Ingredients

  • 12 duck legs, skin on, weighed
  • 1.75% salt (e.g. for 1000g duck legs, use 17g salt)
  • 1-2 cups duck fat
  • 1 head garlic, cut crosswise
  • 2 sprigs rosemary
  • 6 sprigs thyme
  • Zest, one lemon
  • 1 tsp. fresh black pepper

Also works with

Any gamebird, small game, or venison

Preparation

  1. Weigh the duck legs and calculate the amount of salt you will be using (1.75% by weight). Season both sides of duck legs with the salt. Season with black pepper.
  2. Place in a non-reactive pan with herbs, lemon zest, and garlic. Cover and refrigerate for 24 hours or more. Do not brush off any excess salt before cooking.
  3. When ready to cook, preheat the oven to 200°F, and place a rack in the center of the oven.
  4. Place duck legs, lemon zest, garlic and herbs in a dutch oven or a heavy roasting pan, and add enough duck fat to submerge. Cover with a lid or foil. Place in the preheated oven.
  5. Cook for 4 to 6 hours, or until fork tender. Remove from the oven, partially remove lid or foil and be sure to allow it to cool completely to room temperature. Remove the duck legs from the fat. Strain the garlic and aromatics from the confit fat and save that garlic for other dishes. The fat will keep for a few weeks or months at room temperature and adds wonderful flavor to other dishes, as well.
  6. The finished confit is endlessly versatile—shred it from the bone and add to anything you like, use it to make rillettes, or sear each leg in a hot pan and serve over hominy, like we did.

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Duck Confit

Recipe by: Wade Truong
Duck Confit
  • Prep time

    24 hours

  • Cook time

    6 hours

  • Course

    Main

  • Skill level

    Intermediate

  • Season

    Fall, Winter

  • Serves

    6
Chef’s notes

Duck confit is a classic among classics. It’s a cooking method that has withstood the test of time, largely in part because of its simplicity: duck legs, slowly cooked in duck fat. It’s simple yet decadent, hearty, and deeply satisfying. If you like duck, tender braised meat, and duck fat, you’re in luck—this dish has plenty of all three.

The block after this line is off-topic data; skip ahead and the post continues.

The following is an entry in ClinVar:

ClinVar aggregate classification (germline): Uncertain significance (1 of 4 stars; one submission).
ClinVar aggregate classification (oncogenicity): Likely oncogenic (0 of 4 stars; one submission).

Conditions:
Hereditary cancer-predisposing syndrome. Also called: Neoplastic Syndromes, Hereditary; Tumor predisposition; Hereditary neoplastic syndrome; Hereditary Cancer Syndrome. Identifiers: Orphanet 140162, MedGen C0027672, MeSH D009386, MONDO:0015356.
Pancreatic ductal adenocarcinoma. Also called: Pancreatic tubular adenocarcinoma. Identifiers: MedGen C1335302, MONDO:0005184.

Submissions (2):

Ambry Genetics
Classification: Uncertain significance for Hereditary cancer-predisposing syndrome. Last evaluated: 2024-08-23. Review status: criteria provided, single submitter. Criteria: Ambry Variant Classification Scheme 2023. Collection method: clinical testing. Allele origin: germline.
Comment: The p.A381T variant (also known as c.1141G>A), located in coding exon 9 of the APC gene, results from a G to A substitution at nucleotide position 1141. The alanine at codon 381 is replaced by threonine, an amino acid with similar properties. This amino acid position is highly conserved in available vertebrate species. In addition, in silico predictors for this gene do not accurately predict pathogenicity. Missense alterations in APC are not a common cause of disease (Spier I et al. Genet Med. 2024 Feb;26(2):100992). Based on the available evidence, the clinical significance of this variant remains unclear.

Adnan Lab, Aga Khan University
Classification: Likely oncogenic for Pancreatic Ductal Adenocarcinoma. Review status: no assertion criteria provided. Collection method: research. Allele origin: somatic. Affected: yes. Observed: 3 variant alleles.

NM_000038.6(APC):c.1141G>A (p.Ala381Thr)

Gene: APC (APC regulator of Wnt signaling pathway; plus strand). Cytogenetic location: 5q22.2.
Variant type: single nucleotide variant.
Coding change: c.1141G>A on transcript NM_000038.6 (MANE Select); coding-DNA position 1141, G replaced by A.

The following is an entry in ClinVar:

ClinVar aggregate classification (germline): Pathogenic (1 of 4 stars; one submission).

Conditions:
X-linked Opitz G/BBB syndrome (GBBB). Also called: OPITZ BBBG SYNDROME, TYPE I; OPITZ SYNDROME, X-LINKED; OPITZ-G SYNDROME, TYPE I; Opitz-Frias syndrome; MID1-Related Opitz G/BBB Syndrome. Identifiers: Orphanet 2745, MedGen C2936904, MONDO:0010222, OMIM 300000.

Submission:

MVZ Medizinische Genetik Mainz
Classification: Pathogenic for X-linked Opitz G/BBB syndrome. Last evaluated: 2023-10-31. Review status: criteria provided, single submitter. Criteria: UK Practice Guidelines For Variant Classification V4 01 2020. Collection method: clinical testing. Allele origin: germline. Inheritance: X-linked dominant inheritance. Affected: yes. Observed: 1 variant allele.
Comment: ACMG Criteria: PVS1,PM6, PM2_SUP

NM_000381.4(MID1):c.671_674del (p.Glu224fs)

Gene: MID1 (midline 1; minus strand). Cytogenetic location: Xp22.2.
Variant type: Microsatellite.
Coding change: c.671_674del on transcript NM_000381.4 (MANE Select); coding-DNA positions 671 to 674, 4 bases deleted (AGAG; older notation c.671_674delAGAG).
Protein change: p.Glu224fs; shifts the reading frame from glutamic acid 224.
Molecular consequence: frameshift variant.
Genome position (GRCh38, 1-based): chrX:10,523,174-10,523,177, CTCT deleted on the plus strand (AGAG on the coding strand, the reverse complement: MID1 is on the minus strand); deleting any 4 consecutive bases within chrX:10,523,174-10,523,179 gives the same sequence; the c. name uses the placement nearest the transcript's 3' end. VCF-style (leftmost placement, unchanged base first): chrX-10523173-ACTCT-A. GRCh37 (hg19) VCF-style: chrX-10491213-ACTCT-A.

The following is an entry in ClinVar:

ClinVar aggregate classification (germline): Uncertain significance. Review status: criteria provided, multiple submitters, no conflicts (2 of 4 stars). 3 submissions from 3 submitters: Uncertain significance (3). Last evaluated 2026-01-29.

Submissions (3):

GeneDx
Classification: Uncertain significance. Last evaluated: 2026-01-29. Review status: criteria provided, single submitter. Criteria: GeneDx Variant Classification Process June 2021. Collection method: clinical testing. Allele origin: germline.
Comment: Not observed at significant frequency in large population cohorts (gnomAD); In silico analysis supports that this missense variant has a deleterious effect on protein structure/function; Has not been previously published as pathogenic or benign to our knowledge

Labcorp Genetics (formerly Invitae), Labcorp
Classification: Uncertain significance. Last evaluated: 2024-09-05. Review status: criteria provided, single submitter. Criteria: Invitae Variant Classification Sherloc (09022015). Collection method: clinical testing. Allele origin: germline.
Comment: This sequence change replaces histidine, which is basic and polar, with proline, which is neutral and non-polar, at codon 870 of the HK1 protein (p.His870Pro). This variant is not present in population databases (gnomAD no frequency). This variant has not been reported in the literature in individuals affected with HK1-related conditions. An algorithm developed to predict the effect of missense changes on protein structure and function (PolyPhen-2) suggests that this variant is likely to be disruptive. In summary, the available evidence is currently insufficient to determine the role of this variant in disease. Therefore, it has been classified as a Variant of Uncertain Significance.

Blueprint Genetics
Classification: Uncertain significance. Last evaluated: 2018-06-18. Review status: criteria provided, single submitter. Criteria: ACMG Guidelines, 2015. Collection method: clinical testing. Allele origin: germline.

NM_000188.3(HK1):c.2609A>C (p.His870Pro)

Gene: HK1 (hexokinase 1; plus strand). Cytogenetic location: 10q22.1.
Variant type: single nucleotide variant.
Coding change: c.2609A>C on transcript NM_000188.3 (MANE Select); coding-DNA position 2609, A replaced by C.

If you’ve never made confit before, the premise is simple: brine the meat, cover it in fat, and cook it low and slow. For a full description of the technique, check out this article.

Once you make this confit, you’ll start thinking about all the other things you can slowly simmer in fat to get that unctuous taste that confit is famous for. Small game, upland birds, and venison can all be cooked with amazing results.

This recipe uses wild shot duck legs. Wild goose legs can be used with an increase in cook time. Domestic birds will generally, depending on size, take less time than their wild game equivalent. The fowl legs should be plucked—you want the skin and fat intact.

I use an equilibrium brine for this recipe. This accomplishes two things: it prevents the meat from becoming overly salty if I leave it in the refrigerator for a few extra days, and it ensures that the meat is properly seasoned while concentrating the flavor of the meat.

Once the duck legs are finished cooking, be sure to allow them to cool down in the fat. This is the key step to having super moist, ultra rich confit. To finish this dish, I use some of the fat and roasted garlic to wilt winter greens, warm up some hominy, sear the legs, and serve with a bit of demi glace for a southern take on a classic cassoulet.

Ingredients

  • 12 duck legs, skin on, weighed
  • 1.75% salt (e.g. for 1000g duck legs, use 17g salt)
  • 1-2 cups duck fat
  • 1 head garlic, cut crosswise
  • 2 sprigs rosemary
  • 6 sprigs thyme
  • Zest, one lemon
  • 1 tsp. fresh black pepper

Also works with

Any gamebird, small game, or venison

Preparation

  1. Weigh the duck legs and calculate the amount of salt you will be using (1.75% by weight). Season both sides of duck legs with the salt. Season with black pepper.
  2. Place in a non-reactive pan with herbs, lemon zest, and garlic. Cover and refrigerate for 24 hours or more. Do not brush off any excess salt before cooking.
  3. When ready to cook, preheat the oven to 200°F, and place a rack in the center of the oven.
  4. Place duck legs, lemon zest, garlic and herbs in a dutch oven or a heavy roasting pan, and add enough duck fat to submerge. Cover with a lid or foil. Place in the preheated oven.
  5. Cook for 4 to 6 hours, or until fork tender. Remove from the oven, partially remove lid or foil and be sure to allow it to cool completely to room temperature. Remove the duck legs from the fat. Strain the garlic and aromatics from the confit fat and save that garlic for other dishes. The fat will keep for a few weeks or months at room temperature and adds wonderful flavor to other dishes, as well.
  6. The finished confit is endlessly versatile—shred it from the bone and add to anything you like, use it to make rillettes, or sear each leg in a hot pan and serve over hominy, like we did.